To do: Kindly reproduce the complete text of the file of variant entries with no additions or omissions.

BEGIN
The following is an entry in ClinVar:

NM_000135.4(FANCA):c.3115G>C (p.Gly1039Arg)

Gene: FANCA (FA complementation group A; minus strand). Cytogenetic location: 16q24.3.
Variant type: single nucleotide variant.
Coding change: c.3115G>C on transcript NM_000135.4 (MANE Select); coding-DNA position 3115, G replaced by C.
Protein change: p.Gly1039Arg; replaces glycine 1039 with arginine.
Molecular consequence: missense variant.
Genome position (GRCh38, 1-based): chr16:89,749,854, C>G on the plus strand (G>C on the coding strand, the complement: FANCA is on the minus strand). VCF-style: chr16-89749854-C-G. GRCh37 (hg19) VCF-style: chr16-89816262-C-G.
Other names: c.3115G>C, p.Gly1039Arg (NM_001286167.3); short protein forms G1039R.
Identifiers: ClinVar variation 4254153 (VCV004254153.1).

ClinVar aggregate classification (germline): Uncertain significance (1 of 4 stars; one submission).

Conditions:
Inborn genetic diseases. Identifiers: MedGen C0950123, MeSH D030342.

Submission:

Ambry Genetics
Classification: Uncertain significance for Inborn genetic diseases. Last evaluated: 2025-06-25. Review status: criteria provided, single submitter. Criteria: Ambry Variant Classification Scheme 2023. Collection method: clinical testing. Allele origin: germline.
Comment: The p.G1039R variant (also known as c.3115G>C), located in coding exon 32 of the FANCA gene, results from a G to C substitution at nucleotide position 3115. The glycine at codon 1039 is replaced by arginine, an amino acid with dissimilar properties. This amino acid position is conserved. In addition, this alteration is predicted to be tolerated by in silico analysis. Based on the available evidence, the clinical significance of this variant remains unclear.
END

The following is an entry in ClinVar:

NM_000135.4(FANCA):c.3115G>C (p.Gly1039Arg)

Gene: FANCA (FA complementation group A; minus strand). Cytogenetic location: 16q24.3.
Variant type: single nucleotide variant.
Coding change: c.3115G>C on transcript NM_000135.4 (MANE Select); coding-DNA position 3115, G replaced by C.
Protein change: p.Gly1039Arg; replaces glycine 1039 with arginine.
Molecular consequence: missense variant.
Genome position (GRCh38, 1-based): chr16:89,749,854, C>G on the plus strand (G>C on the coding strand, the complement: FANCA is on the minus strand). VCF-style: chr16-89749854-C-G. GRCh37 (hg19) VCF-style: chr16-89816262-C-G.
Other names: c.3115G>C, p.Gly1039Arg (NM_001286167.3); short protein forms G1039R.
Identifiers: ClinVar variation 4254153 (VCV004254153.1).

ClinVar aggregate classification (germline): Uncertain significance (1 of 4 stars; one submission).

Conditions:
Inborn genetic diseases. Identifiers: MedGen C0950123, MeSH D030342.

Submission:

Ambry Genetics
Classification: Uncertain significance for Inborn genetic diseases. Last evaluated: 2025-06-25. Review status: criteria provided, single submitter. Criteria: Ambry Variant Classification Scheme 2023. Collection method: clinical testing. Allele origin: germline.
Comment: The p.G1039R variant (also known as c.3115G>C), located in coding exon 32 of the FANCA gene, results from a G to C substitution at nucleotide position 3115. The glycine at codon 1039 is replaced by arginine, an amino acid with dissimilar properties. This amino acid position is conserved. In addition, this alteration is predicted to be tolerated by in silico analysis. Based on the available evidence, the clinical significance of this variant remains unclear.